fileSystems."/" = {
  device = "/dev/vda1";
  fsType = "btrfs";
  options = [ "compress-force=zstd" ];

# You may also mounted other partitions, like /boot
fileSystems."/boot" = {};

The most important folder for NixOS is /nix, so we change the root folder / to a RAM drive tmpfs, and mount the original partition onto /nix:

fileSystems."/" = {
  device = "tmpfs";
  fsType = "tmpfs";
  # You must set mode=755. The default is 777, and OpenSSH will complain and disallow logins
  options = [ "relatime" "mode=755" ];

fileSystems."/nix" = {
  device = "/dev/vda1";
  fsType = "btrfs";
  options = [ "compress-force=zstd" ];

# No need to change config for other partitions
fileSystems."/boot" = {};

Theoretically, if you apply this config, shutdown, move the files to the correct location in LiveCD, you will get a NixOS that only persists whatever is in your Nix configuration. This is good for using temporarily (like the NixOS installation ISO), but since other important states not managed by Nix is not persisted, this is not ideal for everyday usage.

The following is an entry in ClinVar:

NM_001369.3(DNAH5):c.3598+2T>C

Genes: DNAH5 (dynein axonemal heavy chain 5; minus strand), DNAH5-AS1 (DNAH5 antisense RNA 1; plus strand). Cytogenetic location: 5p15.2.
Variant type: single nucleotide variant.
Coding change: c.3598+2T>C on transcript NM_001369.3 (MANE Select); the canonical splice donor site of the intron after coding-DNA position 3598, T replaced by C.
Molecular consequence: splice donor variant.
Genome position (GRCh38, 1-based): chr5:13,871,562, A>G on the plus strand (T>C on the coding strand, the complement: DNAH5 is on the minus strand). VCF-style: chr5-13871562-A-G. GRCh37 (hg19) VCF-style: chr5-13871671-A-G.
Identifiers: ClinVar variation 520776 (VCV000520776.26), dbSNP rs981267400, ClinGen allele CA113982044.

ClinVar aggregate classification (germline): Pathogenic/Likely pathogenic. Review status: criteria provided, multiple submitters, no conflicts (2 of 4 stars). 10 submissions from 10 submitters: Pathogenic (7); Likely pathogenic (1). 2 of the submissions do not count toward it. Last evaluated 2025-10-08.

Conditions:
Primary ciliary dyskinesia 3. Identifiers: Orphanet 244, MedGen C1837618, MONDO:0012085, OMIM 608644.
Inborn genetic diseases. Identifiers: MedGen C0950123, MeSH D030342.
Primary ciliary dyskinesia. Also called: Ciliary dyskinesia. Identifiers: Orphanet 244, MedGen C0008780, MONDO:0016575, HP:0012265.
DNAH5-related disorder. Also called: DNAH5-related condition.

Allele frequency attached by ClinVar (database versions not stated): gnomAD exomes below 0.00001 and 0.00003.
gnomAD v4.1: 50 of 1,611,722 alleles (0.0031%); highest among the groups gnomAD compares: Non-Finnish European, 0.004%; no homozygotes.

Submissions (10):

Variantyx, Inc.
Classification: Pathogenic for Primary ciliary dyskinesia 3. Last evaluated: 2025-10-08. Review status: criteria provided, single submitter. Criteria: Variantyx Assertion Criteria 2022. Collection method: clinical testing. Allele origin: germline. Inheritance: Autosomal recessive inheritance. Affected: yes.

Such important states not preserved include:

  • /etc/machine-id, random ID generated by SystemD, used for log management
  • /etc/NetworkManager/system-connections, connections stored by Network Manager
  • /etc/ssh/, OpenSSH public key
  • /etc/ssh/, OpenSSH public key
  • /etc/ssh/ssh_host_ed25519_key, OpenSSH private key
  • /etc/ssh/ssh_host_rsa_key, OpenSSH private key
  • and data files in /home, /root, /var

Our next step is to add rules for each of these files/folders, to persist them on disk.

Persisting Important State Files

Since /nix partition is already mounted, I elected to store the states in /nix/persistent. You can store them on another partition at your discretion.

Then, use bind mounts to map the files back to where they should be:

fileSystems."/etc/machine-id" = {